A lawn is a quintessential part of an English garden – in fact it can be a gardener’s obsession. Lawns vary enormously.
Those that are weed-free, regularly fertilised, neat and bright green are of little value to most wildlife, while those that are scruffy-looking, with plenty of weeds, support many species.
However, perfect or not, all lawns are feeding areas for birds such as starlings, which probe for the myriad invertebrates that live in the roots.
Make the most of your garden
- Welcome some weeds. For instance, clover feeds the lawn with nitrogen.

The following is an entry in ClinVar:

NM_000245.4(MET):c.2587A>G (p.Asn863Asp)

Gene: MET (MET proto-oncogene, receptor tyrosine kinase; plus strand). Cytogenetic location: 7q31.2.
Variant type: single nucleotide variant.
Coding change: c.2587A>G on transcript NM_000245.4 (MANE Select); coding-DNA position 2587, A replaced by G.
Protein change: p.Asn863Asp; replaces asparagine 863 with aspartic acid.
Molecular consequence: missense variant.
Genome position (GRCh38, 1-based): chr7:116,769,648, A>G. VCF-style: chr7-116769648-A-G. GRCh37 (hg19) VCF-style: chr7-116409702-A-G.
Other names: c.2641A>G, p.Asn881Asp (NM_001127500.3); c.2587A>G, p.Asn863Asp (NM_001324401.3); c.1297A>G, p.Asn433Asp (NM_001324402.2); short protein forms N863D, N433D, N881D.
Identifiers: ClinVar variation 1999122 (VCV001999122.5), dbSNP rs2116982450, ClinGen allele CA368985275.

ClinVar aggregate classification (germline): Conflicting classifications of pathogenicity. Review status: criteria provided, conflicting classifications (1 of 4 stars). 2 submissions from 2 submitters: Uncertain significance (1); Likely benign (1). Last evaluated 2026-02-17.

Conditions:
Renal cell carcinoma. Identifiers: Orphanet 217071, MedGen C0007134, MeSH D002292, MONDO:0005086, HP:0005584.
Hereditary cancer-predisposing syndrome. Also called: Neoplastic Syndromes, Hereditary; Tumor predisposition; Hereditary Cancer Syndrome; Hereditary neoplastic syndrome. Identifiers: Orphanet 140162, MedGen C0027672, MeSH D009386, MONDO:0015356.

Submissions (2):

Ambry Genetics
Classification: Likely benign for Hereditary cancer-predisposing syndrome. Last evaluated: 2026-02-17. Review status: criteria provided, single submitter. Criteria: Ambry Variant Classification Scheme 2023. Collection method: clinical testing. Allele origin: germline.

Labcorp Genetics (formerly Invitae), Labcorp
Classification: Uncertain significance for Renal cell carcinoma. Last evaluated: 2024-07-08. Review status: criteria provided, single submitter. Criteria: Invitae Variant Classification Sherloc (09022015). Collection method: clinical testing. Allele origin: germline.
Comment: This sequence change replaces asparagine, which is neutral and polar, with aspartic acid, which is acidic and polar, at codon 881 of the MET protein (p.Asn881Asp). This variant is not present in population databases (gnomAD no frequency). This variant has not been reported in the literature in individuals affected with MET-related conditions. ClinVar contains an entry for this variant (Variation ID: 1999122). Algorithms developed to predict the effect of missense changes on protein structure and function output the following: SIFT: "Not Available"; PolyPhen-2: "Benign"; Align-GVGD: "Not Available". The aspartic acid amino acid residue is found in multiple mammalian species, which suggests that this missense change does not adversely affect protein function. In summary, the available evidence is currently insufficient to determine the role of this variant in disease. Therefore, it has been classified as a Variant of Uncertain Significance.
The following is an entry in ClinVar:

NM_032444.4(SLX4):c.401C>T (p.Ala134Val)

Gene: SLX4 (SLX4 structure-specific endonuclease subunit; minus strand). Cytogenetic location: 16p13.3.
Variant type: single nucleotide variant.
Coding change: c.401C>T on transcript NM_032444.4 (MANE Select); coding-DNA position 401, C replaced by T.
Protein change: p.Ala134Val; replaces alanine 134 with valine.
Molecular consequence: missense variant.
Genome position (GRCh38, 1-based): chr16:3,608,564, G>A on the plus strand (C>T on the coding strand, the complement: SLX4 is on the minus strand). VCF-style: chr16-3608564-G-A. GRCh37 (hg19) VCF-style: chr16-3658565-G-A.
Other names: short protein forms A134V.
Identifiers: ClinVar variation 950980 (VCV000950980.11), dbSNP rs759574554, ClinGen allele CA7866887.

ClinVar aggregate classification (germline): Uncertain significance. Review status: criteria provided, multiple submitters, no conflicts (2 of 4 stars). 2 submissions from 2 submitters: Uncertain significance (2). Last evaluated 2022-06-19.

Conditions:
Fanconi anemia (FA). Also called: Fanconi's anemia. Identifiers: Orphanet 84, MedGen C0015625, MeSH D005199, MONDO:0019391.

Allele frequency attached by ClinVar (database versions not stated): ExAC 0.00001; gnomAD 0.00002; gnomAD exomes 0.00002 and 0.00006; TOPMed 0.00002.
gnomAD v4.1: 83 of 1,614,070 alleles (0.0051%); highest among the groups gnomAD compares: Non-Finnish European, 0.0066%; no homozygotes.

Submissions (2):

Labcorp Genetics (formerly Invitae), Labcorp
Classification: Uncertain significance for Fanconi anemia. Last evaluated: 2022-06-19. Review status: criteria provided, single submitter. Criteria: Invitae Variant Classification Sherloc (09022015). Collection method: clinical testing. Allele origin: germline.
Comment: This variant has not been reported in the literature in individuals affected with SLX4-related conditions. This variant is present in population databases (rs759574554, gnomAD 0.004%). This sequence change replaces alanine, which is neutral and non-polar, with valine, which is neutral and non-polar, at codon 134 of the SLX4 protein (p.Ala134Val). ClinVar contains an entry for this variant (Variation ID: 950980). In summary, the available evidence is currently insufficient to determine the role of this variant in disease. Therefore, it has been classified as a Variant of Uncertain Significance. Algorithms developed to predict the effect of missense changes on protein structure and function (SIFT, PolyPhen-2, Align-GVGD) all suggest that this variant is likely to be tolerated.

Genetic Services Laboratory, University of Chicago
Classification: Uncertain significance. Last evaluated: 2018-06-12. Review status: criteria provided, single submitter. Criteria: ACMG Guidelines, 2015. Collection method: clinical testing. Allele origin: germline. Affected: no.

- Don't cut the lawn too short in summer; it will lose more water.
- Allow a patch of grass to grow and flower. It will attract birds, insects and invertebrates, and grass flowers are very pretty.
No matter how brown your lawn becomes in summer, it will recover after rain. Water is a precious resource - don't waste it on the lawn.